This article was produced in partnership with The New York Times.
Memorial Sloan Kettering Cancer Center has abruptly changed the focus of an annual fundraising campaign amid a widening crisis that has already led to the resignation of its chief medical officer and a sweeping re-examination of its policies.
The campaign, initially titled “Harnessing Big Data,” was to have focused on the cancer center’s research into the use of artificial intelligence in cancer treatment, according to a brochure on Memorial Sloan Kettering’s website.
The move follows an article Thursday by ProPublica and The New York Times about an exclusive deal that Memorial Sloan Kettering made with an artificial intelligence startup to use digital images of 25 million tissue slides analyzed over decades. The company, Paige.AI, was founded by three hospital insiders, and also involved investors who were Memorial Sloan Kettering board members.
Pathologists at the hospital complained that their work was being commercialized for private gain and that patients were not being informed that images of their tissue slides were being shared with an outside company. The hospital and its officials said they did nothing wrong, but acknowledged that they could have communicated better.
Kenneth Manotti, the cancer center’s senior vice president and chief development officer, made a reference to the article in an email sent Friday to board members of the Society of MSK, the hospital’s volunteer fundraising arm, and an affiliated committee. It said the fundraising effort, which would have accelerated the center’s research on artificial intelligence, would be postponed “under the current circumstances, as we navigate through the issues at hand.”
A spokeswoman for Memorial Sloan Kettering said Tuesday that the Society of MSK would instead focus on patient care and would proceed. The society’s annual campaign typically raises funds ranging from roughly $800,000 to $1 million for the hospital, she said. Over all, the society raised more than $20 million a year for Memorial Sloan Kettering, according to its annual reports.
The change highlights the fundraising challenges faced by Memorial Sloan Kettering, which is one of the nation’s most prestigious cancer centers and recently completed a $3.5 billion multiyear fundraising drive. Earlier this month, the hospital’s chief medical officer, Dr. José Baselga, resigned under fire after an article by ProPublica and the Times revealed that he had failed to disclose his extensive industry ties in dozens of medical journal articles in recent years.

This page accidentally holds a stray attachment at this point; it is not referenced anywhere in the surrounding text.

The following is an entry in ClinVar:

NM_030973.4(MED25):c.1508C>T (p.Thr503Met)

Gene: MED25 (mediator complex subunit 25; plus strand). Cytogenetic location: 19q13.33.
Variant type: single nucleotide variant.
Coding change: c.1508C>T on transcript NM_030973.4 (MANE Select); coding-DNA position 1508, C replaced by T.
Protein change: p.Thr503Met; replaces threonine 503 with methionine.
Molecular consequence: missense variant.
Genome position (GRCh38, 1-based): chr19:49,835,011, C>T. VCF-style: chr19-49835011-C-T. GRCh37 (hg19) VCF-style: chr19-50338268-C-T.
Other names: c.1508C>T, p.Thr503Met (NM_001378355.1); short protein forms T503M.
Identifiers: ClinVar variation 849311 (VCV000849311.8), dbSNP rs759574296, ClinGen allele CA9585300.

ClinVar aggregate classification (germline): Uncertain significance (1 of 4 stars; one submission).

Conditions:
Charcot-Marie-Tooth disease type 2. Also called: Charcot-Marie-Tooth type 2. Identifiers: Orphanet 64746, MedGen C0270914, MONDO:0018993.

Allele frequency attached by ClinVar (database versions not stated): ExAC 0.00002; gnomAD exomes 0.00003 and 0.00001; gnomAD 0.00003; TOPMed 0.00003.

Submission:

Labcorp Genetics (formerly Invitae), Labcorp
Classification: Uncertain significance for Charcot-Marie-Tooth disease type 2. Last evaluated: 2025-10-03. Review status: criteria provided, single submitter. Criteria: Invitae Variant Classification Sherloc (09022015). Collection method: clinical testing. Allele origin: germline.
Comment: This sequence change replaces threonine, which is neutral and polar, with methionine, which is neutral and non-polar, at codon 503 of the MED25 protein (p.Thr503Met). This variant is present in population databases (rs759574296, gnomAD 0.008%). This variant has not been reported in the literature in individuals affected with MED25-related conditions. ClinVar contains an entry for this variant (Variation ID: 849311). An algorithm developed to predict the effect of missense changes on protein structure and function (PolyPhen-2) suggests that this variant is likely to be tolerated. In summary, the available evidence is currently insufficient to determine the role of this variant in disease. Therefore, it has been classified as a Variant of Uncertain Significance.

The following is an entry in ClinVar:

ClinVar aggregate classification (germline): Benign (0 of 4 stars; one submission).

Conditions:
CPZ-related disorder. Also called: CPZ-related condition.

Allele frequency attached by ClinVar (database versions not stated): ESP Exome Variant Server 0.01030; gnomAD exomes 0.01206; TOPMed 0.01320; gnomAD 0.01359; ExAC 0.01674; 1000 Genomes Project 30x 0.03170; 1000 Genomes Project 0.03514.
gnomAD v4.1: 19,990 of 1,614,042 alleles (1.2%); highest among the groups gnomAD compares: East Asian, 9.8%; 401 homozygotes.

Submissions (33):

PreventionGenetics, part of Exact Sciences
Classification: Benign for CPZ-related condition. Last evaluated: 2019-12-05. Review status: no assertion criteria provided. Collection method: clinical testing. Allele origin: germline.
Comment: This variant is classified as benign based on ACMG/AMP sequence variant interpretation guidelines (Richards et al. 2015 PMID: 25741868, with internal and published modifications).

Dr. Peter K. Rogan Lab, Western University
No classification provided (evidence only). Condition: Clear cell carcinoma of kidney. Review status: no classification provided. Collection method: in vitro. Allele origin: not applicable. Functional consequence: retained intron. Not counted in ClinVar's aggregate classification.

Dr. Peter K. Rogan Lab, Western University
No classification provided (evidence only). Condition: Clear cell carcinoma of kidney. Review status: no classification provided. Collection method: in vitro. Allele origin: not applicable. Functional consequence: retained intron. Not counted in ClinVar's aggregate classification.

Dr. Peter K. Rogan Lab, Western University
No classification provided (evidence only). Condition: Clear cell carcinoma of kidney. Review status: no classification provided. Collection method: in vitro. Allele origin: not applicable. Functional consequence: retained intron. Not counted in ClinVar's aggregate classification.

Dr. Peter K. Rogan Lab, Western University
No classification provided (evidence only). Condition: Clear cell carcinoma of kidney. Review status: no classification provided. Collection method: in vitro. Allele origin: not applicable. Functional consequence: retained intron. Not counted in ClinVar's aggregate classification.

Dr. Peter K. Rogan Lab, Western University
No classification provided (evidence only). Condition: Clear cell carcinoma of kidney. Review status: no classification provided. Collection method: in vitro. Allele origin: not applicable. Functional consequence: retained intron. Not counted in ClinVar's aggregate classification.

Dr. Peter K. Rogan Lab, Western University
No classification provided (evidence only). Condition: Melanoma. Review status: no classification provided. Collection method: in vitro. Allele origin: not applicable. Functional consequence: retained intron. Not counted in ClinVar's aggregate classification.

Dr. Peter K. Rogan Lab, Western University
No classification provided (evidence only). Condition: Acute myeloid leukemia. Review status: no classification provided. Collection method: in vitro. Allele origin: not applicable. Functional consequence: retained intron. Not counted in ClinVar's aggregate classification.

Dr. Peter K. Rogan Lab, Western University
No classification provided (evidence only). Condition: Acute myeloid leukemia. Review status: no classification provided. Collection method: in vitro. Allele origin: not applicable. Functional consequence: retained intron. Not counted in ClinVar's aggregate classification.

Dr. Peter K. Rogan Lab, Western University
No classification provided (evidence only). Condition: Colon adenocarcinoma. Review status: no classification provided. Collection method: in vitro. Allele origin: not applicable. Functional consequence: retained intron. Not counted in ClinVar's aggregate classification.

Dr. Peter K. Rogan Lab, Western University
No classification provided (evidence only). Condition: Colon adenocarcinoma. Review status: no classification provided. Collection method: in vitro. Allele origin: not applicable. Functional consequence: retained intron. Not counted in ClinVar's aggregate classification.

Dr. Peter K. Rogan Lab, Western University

At meetings and in online forums, patients and staff members have expressed concern about the institution and the way in which it interacts with the health and pharmaceutical industries. The hospital has announced a task force to study its conflict-of-interest policies and said Tuesday in a note to the staff that it would hire an outside law firm to conduct a “focused review” of unspecified concerns that had been raised internally. The leaders said they believed the concerns were without merit.
That uneasiness was reflected at a staff meeting on Thursday, when a pediatric neurologist told the leaders that she was a little embarrassed about the institution even though she is a spokeswoman for Cycle for Survival, a Memorial Sloan Kettering charity that raises money for research. She asked for advice on how to move on, according to several attendees.
Dr. Craig B. Thompson, the hospital’s chief executive, responded that it was important to focus on the cancer center’s dedication to treating cancer, including the rare cancers that are the focus of Cycle for Survival, according to the attendees. Cycle for Survival raised $39 million this year. The hospital spokeswoman, Christine Hickey, said the 2019 Cycle for Survival event was already planned and would proceed.
The fallout has led medical and academic experts to call for tighter disclosure rules on potential conflicts of interest in the cancer research fields and among major nonprofit organizations. Thompson and Dr. Lisa DeAngelis, acting physician-in-chief, acknowledged the issue of low morale in an email to the staff on Monday.
“We and our board are very aware of the disappointment and distress that many of you are experiencing after recent events at our center,” they said in the memo, which was obtained from hospital staff members. “We share these concerns and are deeply sorry that you feel let down. As your leaders, we recognize that nothing is more important than maintaining the integrity and reputation of MSK and its staff.”
Fundraising can quickly dampen when charities sustain a reputational hit, said Sophia Shaw, the co-founder and managing partner of Acorn Advisors, which advises nonprofits. “They’re exactly like investors in a for-profit company,” Shaw said of donors. But rather than expecting a return on investment, donors are expecting a return on the charity’s mission. “If the donor doesn’t feel that their money is furthering that mission, then they could be reluctant to give it away at that time.”
Consultants for nonprofits said major donors were unlikely to be easily rattled by news reports, but that could change depending on what happens next and how the hospital responds.
“Individual funders — and also foundations and corporations — don’t like bad news,” said Richard Mittenthal, president and chief executive of the TCC Group, which advises nonprofits. “And when there’s bad news, there’s always a question of — is there any more bad news?”